You may remember sometime last year a man was charged with killing his baby for knocking over an Xbox. Now the prosecution is claiming that the man was “obsessed with video games, playing up to six hours a day.” I hate to associate myself with this guy should he in fact be guilty, but if six hours/day (maximum) is an obsession I’d love to know what he’d call me. Can’t a person be a scumbag and a gamer?
I never would have heard this if not for Kotaku. Bastards.
I was going to write a bit conspariacy theory about Nintendo producing shortages for Super Smash Brothers: Brawl to ramp up hype. However Wii Wii beat me to it.
Finally we’re going to try to do as many video reviews as possible. I have a really rough proof of concept done, and I’m confident that my review this week will work out well. It may take a few weeks for the balance between video and written reviews to be struck, but I’m sure everyone will be happy in the end.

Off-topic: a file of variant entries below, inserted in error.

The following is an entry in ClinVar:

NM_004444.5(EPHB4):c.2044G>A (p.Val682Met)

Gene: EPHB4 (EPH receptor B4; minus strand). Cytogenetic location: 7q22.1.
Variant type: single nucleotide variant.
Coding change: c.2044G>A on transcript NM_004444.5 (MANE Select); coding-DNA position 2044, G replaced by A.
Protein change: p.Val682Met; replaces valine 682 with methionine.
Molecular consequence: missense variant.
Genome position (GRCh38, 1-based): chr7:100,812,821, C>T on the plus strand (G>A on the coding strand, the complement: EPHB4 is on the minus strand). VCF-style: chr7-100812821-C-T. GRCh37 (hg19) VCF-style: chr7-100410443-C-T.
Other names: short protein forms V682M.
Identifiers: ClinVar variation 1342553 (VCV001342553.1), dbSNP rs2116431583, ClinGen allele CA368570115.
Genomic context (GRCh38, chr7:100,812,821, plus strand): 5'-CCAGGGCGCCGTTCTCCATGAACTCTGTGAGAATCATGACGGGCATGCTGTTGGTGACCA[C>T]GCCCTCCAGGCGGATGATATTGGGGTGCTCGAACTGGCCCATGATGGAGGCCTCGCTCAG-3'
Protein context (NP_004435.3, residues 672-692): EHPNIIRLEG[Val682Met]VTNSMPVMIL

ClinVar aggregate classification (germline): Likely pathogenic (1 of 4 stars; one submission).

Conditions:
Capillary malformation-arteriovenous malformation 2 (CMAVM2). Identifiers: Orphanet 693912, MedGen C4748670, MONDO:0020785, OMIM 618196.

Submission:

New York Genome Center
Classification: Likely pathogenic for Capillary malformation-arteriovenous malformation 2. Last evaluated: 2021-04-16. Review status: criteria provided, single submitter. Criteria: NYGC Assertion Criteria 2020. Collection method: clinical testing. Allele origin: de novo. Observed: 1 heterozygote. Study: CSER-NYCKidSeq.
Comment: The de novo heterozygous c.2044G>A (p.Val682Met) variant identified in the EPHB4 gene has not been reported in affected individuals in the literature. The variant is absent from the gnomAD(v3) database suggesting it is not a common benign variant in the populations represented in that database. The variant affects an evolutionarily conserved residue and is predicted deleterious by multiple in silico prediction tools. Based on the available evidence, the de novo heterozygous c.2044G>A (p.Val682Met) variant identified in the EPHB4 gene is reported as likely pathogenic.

January 28, 2008
The biggest story of the day continues to be the EA vs Fox ordeal. Cooper Lawrence kind-of-sort-of apologized to gamers for speaking out of turn, which is appreciated. I suppose now her books might get ripped on slightly less, but the damage has been done. (Incidentally if you want to see the NYT article without signing up for a free membership you can do so here.)
One of the inspirations for this site, Adam Sessler, pipes in about it. I think G4 will let this video ride, hopefully it’s not broken by the time you read this.
The game also got some support from an unusual source. Jack Thompson shows a moment of clarity even though he has gone after EA in the past. I guess it’s hard to argue that Mass Effect was aimed at children, but it still seems strange that he denounced Fox’s accusations. I used to think he was just a publicity hound, stirring up the public for a quick buck, but maybe he really does believe everything he says. I don’t know which impression of JT is scarier. Either way, to have him on our side in this debate shows how far off kilter Fox is.
We’re a step closer to homebrew on the Wii. I know you can get the Wii-mote to work with all manner of devices, but there’s something charming about the idea of launching a “Homebrew” channel on the console the wii-mote was intended for. I can guarantee the indy scene has better ideas for the device.
For today’s humor piece I present you with a strip from my favorite web comic.
January 26, 2008
Fancy Pants Adventure 2